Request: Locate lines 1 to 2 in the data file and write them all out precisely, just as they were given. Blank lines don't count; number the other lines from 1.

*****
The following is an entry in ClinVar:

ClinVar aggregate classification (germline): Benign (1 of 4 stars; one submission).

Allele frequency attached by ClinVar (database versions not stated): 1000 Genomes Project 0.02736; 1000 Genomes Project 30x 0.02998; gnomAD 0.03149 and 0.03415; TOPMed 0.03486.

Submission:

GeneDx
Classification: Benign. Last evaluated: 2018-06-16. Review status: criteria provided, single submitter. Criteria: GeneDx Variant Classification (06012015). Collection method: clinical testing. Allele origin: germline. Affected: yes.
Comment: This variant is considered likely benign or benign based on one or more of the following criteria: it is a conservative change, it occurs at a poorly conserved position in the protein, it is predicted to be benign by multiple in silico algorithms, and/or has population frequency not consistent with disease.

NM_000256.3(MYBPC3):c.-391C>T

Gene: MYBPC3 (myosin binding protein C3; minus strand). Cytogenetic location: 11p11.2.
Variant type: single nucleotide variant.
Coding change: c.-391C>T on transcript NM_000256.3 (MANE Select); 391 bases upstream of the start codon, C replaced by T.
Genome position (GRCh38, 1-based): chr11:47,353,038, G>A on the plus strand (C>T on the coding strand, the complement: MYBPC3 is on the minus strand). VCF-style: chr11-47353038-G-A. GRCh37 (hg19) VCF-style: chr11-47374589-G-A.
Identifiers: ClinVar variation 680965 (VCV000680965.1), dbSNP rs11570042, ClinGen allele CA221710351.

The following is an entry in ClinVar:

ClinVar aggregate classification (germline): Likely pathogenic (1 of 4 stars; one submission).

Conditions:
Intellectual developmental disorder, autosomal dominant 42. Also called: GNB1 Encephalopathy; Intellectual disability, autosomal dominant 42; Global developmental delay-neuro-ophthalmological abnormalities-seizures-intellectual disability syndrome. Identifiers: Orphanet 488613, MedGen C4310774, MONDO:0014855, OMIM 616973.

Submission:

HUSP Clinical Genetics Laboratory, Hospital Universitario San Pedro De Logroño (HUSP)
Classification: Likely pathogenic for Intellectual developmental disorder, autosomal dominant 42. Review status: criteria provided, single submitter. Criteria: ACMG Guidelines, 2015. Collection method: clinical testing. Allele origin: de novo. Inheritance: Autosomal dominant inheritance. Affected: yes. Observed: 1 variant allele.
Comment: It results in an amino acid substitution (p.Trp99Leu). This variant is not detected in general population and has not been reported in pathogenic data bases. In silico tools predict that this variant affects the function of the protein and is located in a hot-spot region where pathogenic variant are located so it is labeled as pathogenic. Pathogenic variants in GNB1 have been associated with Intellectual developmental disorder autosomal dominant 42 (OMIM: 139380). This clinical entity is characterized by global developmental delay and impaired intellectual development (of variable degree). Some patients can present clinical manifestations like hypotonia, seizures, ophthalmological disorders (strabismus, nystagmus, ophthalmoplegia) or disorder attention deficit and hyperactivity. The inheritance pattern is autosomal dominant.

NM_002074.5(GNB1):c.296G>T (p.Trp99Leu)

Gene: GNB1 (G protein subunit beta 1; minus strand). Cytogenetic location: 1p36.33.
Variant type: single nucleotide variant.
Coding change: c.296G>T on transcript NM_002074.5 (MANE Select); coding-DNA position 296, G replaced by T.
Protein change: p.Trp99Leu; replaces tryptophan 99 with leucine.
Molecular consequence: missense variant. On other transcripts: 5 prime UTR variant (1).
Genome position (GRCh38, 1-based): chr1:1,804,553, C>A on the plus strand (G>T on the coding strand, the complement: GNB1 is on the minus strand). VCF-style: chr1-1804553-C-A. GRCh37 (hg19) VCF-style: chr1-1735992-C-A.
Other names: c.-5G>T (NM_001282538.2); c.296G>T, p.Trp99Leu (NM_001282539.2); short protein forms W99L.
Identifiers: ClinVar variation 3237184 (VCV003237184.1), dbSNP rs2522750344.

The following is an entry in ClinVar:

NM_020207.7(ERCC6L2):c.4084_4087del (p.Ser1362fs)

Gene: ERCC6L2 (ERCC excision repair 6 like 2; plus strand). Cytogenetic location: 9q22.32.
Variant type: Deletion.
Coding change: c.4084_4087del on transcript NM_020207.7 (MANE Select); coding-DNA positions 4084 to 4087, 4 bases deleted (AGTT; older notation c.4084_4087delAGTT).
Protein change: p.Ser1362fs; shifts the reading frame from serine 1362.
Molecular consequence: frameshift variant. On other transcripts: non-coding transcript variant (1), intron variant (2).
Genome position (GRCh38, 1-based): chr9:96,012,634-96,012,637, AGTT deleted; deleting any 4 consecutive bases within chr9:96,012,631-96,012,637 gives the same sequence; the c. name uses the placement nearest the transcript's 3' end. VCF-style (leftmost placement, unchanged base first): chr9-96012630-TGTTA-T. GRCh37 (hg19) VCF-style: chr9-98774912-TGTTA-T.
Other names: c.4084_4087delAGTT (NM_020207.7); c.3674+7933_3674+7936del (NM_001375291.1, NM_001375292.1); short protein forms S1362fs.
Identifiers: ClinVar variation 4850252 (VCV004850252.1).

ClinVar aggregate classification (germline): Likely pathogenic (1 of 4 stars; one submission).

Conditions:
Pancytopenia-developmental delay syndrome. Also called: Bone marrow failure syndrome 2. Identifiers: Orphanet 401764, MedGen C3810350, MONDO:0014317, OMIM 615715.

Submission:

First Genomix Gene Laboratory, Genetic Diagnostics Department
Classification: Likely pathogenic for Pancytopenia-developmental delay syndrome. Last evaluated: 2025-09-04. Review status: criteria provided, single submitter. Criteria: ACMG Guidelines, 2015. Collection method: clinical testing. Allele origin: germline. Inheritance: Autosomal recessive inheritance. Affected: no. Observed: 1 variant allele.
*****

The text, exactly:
The following is an entry in ClinVar:

ClinVar aggregate classification (germline): Benign (1 of 4 stars; one submission).